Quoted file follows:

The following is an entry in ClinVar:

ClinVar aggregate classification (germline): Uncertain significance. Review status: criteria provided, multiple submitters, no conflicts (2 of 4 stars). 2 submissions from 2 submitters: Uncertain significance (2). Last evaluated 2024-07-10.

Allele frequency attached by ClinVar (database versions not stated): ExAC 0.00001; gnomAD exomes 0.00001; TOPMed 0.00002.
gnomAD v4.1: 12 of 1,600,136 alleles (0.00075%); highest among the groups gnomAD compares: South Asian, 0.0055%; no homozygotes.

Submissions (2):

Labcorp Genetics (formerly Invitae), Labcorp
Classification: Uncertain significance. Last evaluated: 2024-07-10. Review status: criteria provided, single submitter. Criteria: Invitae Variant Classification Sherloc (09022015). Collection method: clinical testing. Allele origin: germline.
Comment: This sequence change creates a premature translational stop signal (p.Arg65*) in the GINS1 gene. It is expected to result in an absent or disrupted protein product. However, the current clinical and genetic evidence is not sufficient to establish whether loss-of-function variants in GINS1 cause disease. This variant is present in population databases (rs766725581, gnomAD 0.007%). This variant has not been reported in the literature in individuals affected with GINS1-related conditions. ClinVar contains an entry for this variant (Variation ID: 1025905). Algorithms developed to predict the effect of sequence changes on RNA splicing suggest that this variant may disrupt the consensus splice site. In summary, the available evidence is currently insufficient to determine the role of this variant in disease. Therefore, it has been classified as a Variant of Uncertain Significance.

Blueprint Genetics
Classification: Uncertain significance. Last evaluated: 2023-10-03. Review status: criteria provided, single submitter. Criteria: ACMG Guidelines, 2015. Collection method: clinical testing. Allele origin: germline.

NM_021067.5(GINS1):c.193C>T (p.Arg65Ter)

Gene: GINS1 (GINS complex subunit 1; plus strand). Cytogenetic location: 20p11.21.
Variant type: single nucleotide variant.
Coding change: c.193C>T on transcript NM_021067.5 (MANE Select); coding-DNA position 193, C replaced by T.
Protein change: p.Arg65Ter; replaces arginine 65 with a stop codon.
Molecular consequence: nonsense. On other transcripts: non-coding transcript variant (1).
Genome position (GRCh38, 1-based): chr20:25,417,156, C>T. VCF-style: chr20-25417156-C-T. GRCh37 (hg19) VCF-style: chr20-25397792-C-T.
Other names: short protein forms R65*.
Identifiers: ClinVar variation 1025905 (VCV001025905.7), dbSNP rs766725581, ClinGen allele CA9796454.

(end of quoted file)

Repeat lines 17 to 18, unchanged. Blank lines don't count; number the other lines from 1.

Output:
Genome position (GRCh38, 1-based): chr20:25,417,156, C>T. VCF-style: chr20-25417156-C-T. GRCh37 (hg19) VCF-style: chr20-25397792-C-T.
Other names: short protein forms R65*.